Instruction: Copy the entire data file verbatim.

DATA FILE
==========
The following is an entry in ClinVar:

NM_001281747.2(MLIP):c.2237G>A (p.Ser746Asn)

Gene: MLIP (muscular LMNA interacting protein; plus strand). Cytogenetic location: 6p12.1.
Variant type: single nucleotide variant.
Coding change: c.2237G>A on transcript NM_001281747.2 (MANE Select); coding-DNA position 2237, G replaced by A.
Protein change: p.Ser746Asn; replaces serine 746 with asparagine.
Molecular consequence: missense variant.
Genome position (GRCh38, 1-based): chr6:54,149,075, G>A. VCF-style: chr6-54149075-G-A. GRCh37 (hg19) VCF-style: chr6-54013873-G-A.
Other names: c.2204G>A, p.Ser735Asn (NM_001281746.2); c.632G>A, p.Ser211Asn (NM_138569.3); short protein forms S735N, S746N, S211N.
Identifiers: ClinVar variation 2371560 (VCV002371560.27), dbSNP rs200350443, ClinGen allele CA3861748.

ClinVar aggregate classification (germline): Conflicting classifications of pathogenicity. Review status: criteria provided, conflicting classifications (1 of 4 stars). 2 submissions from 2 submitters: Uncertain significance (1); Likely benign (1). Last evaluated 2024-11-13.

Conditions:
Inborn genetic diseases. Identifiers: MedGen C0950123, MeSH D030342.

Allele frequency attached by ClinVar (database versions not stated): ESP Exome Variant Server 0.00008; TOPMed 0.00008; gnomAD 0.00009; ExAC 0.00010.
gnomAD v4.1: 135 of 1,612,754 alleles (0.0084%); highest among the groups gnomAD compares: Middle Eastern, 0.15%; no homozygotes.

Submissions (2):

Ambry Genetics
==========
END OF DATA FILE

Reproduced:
The following is an entry in ClinVar:

NM_001281747.2(MLIP):c.2237G>A (p.Ser746Asn)

Gene: MLIP (muscular LMNA interacting protein; plus strand). Cytogenetic location: 6p12.1.
Variant type: single nucleotide variant.
Coding change: c.2237G>A on transcript NM_001281747.2 (MANE Select); coding-DNA position 2237, G replaced by A.
Protein change: p.Ser746Asn; replaces serine 746 with asparagine.
Molecular consequence: missense variant.
Genome position (GRCh38, 1-based): chr6:54,149,075, G>A. VCF-style: chr6-54149075-G-A. GRCh37 (hg19) VCF-style: chr6-54013873-G-A.
Other names: c.2204G>A, p.Ser735Asn (NM_001281746.2); c.632G>A, p.Ser211Asn (NM_138569.3); short protein forms S735N, S746N, S211N.
Identifiers: ClinVar variation 2371560 (VCV002371560.27), dbSNP rs200350443, ClinGen allele CA3861748.

ClinVar aggregate classification (germline): Conflicting classifications of pathogenicity. Review status: criteria provided, conflicting classifications (1 of 4 stars). 2 submissions from 2 submitters: Uncertain significance (1); Likely benign (1). Last evaluated 2024-11-13.

Conditions:
Inborn genetic diseases. Identifiers: MedGen C0950123, MeSH D030342.

Allele frequency attached by ClinVar (database versions not stated): ESP Exome Variant Server 0.00008; TOPMed 0.00008; gnomAD 0.00009; ExAC 0.00010.
gnomAD v4.1: 135 of 1,612,754 alleles (0.0084%); highest among the groups gnomAD compares: Middle Eastern, 0.15%; no homozygotes.

Submissions (2):

Ambry Genetics